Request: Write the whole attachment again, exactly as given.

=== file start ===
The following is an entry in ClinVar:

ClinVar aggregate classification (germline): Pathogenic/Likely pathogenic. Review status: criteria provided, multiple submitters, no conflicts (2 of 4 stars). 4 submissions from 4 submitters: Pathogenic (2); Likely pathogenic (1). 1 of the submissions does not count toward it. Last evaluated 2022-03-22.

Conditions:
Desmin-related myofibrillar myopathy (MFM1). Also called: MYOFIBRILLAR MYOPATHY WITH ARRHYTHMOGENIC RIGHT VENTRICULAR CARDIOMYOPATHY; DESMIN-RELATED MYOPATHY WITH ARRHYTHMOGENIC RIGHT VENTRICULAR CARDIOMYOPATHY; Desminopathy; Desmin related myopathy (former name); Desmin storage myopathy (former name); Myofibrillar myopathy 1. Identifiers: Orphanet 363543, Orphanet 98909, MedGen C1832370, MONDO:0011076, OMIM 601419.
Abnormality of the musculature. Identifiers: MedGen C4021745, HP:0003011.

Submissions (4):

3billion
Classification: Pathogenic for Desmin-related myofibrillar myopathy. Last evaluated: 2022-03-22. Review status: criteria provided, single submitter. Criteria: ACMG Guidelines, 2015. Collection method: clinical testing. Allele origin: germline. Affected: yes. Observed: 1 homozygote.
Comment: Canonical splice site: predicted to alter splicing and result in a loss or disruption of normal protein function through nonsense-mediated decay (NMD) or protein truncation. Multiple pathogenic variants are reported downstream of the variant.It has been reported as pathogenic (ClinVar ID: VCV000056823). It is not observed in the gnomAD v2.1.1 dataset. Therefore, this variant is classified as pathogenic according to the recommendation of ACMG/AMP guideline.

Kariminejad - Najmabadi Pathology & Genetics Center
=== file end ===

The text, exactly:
The following is an entry in ClinVar:

ClinVar aggregate classification (germline): Pathogenic/Likely pathogenic. Review status: criteria provided, multiple submitters, no conflicts (2 of 4 stars). 4 submissions from 4 submitters: Pathogenic (2); Likely pathogenic (1). 1 of the submissions does not count toward it. Last evaluated 2022-03-22.

Conditions:
Desmin-related myofibrillar myopathy (MFM1). Also called: MYOFIBRILLAR MYOPATHY WITH ARRHYTHMOGENIC RIGHT VENTRICULAR CARDIOMYOPATHY; DESMIN-RELATED MYOPATHY WITH ARRHYTHMOGENIC RIGHT VENTRICULAR CARDIOMYOPATHY; Desminopathy; Desmin related myopathy (former name); Desmin storage myopathy (former name); Myofibrillar myopathy 1. Identifiers: Orphanet 363543, Orphanet 98909, MedGen C1832370, MONDO:0011076, OMIM 601419.
Abnormality of the musculature. Identifiers: MedGen C4021745, HP:0003011.

Submissions (4):

3billion
Classification: Pathogenic for Desmin-related myofibrillar myopathy. Last evaluated: 2022-03-22. Review status: criteria provided, single submitter. Criteria: ACMG Guidelines, 2015. Collection method: clinical testing. Allele origin: germline. Affected: yes. Observed: 1 homozygote.
Comment: Canonical splice site: predicted to alter splicing and result in a loss or disruption of normal protein function through nonsense-mediated decay (NMD) or protein truncation. Multiple pathogenic variants are reported downstream of the variant.It has been reported as pathogenic (ClinVar ID: VCV000056823). It is not observed in the gnomAD v2.1.1 dataset. Therefore, this variant is classified as pathogenic according to the recommendation of ACMG/AMP guideline.

Kariminejad - Najmabadi Pathology & Genetics Center